Welcome to the Cheddar Lounge

Xmas was all whirlwind and flash, like the old Sonic Youth album cover. Chicago to Youngstown and back again on little sleep and plenty of beer. Saw lots of old friends. Blasts from my pasts. Time does funny things in Youngstown in December at the Cedars Lounge.

The Cedars is an institution of sorts. Back in the day, it was a dank dive with cheap beer, loud music and bad poetry on Tuesdays. Somewhere along the line, the owners came into some loot and added on and now there's a groovy couch room and a kitchen. It's still the place in town to go for good music, and about the only place to avoid meatnecks in Starter Jackets and their overtanned girlfriends. I drank my first illegal beer there when I was 17 at a Sister Ray show. My friend Mike once kissed Johnette Napolitano there and promised her a fine deli tray on her return (she never came back). A guy I knew in high school, Jeff, had a band called the Runts and they named their 7" e.p. "The Cheddar Lounge" in the club's honor. When doing my senior thesis, I attempted some long-winded ode to the Cedars, but fell way short of the goal. Sometimes words are not enough, I guess.

On Xmas night, the Cedars is the only place to be. Never mind if it's the only open bar in town (or just seems that way). It's pretty much the evening stop-off for any and every young and every decaying semi-hipster who used to live in town and moved away plus all the regulars (who I sometimes think are the really hip ones). This year there was a beer-soaked, high-energy cowpunk band playing. Per usual, people were elbow-to-elbow and 3-deep to get to the bar. You can get a draft for a dollar (it used to be 75 cents) and the bottles don't cost much more. Just imagine visiting from New York or LA or Chicago, closing out the night with a bar tab equivalent to your first round back home and being much more buttered to boot. Some people get depressed for the holidays, but homecoming Ytowners have a good time.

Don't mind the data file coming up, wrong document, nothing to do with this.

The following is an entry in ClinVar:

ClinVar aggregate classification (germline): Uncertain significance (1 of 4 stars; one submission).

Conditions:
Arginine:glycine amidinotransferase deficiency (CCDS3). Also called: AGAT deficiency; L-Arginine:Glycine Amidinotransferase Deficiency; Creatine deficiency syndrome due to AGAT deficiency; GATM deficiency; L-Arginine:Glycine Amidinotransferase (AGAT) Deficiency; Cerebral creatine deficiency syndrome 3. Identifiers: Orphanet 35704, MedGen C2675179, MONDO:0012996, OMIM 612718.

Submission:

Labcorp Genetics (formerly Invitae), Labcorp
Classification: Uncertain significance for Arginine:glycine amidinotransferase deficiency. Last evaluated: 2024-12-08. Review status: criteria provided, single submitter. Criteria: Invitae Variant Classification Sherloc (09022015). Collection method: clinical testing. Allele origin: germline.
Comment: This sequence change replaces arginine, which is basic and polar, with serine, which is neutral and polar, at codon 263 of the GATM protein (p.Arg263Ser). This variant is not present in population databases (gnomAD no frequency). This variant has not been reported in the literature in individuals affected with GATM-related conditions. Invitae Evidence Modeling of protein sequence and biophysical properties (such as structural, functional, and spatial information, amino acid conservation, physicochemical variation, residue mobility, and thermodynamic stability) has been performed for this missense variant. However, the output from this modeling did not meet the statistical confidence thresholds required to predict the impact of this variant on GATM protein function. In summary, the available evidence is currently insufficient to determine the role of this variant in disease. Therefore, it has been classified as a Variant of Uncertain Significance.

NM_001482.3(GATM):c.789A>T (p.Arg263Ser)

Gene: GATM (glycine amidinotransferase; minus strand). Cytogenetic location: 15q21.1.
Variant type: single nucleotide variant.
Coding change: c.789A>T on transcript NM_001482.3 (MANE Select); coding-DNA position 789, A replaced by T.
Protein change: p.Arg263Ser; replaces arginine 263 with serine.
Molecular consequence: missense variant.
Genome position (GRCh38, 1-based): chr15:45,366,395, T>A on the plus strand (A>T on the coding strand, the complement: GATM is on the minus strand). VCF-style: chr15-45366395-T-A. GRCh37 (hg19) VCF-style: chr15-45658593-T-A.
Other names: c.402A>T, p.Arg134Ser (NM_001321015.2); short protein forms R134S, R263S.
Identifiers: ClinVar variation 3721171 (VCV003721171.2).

I went with a friend I hadn't seen in some time and ran into some more long-lost types inside: The bartenders who still remembered me from years before who were still generous with the already-cheap wares; The leather-clad indie-guy with whom I used to ramble incessantly about GbV; The woman who loaned me her 4-track for a solid 6 months in '99 and didn't complain when I returned it broken; middle-aged painters still painting and middle-aged rockers still looking for that gig to break their band; shit-talking pick-up pros and their hard-storied past conquests; good-looking Boho-goth college-types and high school kids sneaking into their first real bar; the guy who taught me old songs on my first guitar and the girl who came all the way to Chicago just to create an ugly scene; One poor sap in a Cleveland Browns jacket watching sports highlights on a corner TV. Nobody else notices there's a TV . . .

We drank a ton at the bar. Then we went to someone's house and drank a ton more. The sun was rising when I finally got back to my mom's place. I didn't really feel drunk at that point, and when I woke up hours later, I wasn't hung over. I felt good. Energized, even, to the point where I returned Sunday with my friends to have a few more drinks before my train ride home.

I've spent the better part of the last year or two getting over certain nostalgic tendencies. I suppose such tendencies fester when old connections disconnect. Stepping into one's old haunt for the first time in years can be daunting, at first. Then, past events flow into mind, create a melancholy sort of high. At last, the come-down isn't so bad; that old haunt -- its hipsters, its hucksters, its drama queens and its ghosts -- keeps haunting.